After record-high deaths, COVID-19 hospitalizations decline in Inland Empire

Hospitalizations have declined in the Inland Empire after a surge in cases in July.
(Irfan Khan / Los Angeles Times)

Following a statewide trend, the number of those hospitalized with COVID-19 in the Inland Empire has dipped after record-setting data were reported last month.

In Riverside County — which has surpassed 40,000 cases — the COVID-19 death toll reached 820 Monday after public health officials reported 21 additional deaths. The county also reported that 359 people with confirmed cases of COVID-19 were hospitalized, including 112 in intensive care.

Those numbers are significantly down from the record-high hospitalizations nearly a month ago; 536 people were hospitalized on July 15, and 136 were in ICUs.


Nearby San Bernardino County has seen a similar pattern. On Saturday, the county reported that 485 people were hospitalized, including 69 in intensive care. While the total number of hospitalizations dropped, the number of ICU patients increased by 15% from the previous day.

Still, those numbers are a far cry from the records set a month ago, when more than 600 people were hospitalized and nearly a third were in ICUs.

The drop in hospitalizations comes on the heels of a bleak milestone in the pandemic for California — 10,000 deaths from the virus — as well as reports that the state’s system for tallying the number of cases had failed to log 250,000 to 300,000 results into the database.

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Last Monday, 42 deaths were reported in Riverside County, the highest single-day death toll since the pandemic began, according to the Los Angeles Times coronavirus tracker. In San Bernardino — which has reported more than 35,700 infections and 546 deaths — health officials reported 59 fatalities Tuesday, the highest daily death count to date.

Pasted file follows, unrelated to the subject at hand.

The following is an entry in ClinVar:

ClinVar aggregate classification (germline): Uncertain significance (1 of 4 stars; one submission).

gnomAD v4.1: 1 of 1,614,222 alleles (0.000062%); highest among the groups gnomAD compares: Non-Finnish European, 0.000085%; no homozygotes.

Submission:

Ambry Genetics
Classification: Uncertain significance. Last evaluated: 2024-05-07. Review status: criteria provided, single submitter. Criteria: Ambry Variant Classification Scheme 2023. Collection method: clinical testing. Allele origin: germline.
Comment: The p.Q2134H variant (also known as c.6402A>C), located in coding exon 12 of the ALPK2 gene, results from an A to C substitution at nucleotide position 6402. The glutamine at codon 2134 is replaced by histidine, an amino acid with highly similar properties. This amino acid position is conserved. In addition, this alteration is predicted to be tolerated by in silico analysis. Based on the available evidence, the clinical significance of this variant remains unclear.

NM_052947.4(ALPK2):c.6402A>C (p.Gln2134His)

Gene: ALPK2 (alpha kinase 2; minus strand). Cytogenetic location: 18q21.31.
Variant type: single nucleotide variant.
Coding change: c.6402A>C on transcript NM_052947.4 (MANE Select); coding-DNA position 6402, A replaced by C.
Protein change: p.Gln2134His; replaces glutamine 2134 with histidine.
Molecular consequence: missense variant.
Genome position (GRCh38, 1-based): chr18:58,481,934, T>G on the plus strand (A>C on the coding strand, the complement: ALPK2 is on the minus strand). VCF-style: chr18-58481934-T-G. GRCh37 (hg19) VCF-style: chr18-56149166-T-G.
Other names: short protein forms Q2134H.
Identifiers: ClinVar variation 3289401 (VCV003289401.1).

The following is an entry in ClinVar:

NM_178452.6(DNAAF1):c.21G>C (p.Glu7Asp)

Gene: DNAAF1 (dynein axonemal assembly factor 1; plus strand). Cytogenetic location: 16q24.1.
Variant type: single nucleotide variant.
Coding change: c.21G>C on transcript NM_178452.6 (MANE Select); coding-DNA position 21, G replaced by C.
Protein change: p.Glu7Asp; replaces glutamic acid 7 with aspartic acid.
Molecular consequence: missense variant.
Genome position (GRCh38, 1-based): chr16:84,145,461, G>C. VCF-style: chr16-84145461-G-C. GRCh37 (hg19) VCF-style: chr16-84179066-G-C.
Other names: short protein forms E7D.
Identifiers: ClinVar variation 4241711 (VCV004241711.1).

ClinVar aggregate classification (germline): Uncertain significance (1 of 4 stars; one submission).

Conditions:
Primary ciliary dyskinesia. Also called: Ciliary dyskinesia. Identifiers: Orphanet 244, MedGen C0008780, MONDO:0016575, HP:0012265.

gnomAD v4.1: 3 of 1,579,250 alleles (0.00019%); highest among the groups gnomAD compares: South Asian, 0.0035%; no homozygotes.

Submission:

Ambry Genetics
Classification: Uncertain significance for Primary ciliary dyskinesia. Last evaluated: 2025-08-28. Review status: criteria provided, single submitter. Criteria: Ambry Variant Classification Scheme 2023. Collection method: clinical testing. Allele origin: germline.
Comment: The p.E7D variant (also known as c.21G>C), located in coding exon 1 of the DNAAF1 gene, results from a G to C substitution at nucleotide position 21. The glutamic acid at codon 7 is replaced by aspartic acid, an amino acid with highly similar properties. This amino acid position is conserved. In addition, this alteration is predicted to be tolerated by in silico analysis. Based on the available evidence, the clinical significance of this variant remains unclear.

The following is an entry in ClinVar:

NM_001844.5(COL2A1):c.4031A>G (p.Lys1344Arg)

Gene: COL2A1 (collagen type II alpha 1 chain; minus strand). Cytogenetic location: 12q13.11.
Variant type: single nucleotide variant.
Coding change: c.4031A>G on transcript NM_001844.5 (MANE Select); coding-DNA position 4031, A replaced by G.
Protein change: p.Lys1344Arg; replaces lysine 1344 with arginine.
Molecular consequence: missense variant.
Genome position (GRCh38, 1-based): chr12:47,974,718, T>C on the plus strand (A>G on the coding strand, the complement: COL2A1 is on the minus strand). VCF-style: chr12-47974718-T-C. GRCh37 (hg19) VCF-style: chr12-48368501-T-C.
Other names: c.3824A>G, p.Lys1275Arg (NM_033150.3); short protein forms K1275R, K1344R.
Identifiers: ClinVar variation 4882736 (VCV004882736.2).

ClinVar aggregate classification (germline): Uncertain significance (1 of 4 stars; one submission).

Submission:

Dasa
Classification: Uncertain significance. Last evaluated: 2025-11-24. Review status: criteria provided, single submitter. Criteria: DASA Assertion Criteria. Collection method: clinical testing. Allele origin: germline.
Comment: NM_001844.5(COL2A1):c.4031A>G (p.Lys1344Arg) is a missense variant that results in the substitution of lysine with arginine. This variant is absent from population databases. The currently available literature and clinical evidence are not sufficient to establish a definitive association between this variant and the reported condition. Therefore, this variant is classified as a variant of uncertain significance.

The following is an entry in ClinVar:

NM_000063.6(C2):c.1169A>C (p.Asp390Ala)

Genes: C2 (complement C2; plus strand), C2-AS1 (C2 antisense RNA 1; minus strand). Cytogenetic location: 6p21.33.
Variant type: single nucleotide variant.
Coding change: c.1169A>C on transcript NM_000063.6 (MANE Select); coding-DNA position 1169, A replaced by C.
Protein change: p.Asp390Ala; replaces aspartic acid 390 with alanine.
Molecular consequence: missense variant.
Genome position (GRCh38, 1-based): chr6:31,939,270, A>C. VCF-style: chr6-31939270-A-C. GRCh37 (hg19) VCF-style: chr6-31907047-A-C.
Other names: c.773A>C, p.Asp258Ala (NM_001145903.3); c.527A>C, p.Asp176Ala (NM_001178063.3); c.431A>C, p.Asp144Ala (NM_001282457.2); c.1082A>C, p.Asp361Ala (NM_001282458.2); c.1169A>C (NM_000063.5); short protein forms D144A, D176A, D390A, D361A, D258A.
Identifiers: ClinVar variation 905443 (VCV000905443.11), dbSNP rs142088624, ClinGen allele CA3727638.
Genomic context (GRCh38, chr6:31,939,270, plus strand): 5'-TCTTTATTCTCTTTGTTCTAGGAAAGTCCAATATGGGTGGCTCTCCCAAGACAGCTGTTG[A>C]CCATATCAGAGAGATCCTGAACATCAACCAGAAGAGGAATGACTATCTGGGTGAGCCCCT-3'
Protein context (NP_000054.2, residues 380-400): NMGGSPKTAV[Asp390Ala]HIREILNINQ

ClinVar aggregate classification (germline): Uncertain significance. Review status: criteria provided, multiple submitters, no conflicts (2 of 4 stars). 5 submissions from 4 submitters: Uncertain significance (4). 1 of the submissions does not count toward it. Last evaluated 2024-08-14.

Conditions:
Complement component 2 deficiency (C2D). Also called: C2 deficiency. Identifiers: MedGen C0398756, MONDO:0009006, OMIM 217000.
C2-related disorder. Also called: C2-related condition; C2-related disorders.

Numbers — including cases and hospitalizations — reported on any given day reflect activity from roughly two weeks prior, so it is possible the decline in hospitalizations is linked to the state’s reinstatement of shutdown orders in mid-July after a surge in infections.

But the trend is also due in part to younger people falling sick, as well as better control over the disease’s spread in high-risk settings, such as nursing homes.

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Younger adults now account for the majority of coronavirus cases in California. In San Bernardino County, more than one-quarter of COVID-19 infections are among those ages 20 to 29: more than 8,280 cases. Those ages 30 to 39 make up more than 6,950 cases. And in Riverside County, 20- to 39-year-olds account for more than 17,000 infections — 42% of overall infections.


Both counties are currently on the state’s watch list, which is monitoring at least 38 counties for surges in the number of COVID-19 cases and hospitalizations. That list was frozen last week after health officials announced the technical issues with the state’s electronic reporting system.

California Health and Human Services Director Dr. Mark Ghaly said Friday he did not think the missing information would affect the statewide trend toward a decline in cases, but it was unclear how many total positive cases were undercounted and whether any counties were particularly affected by the loss in data.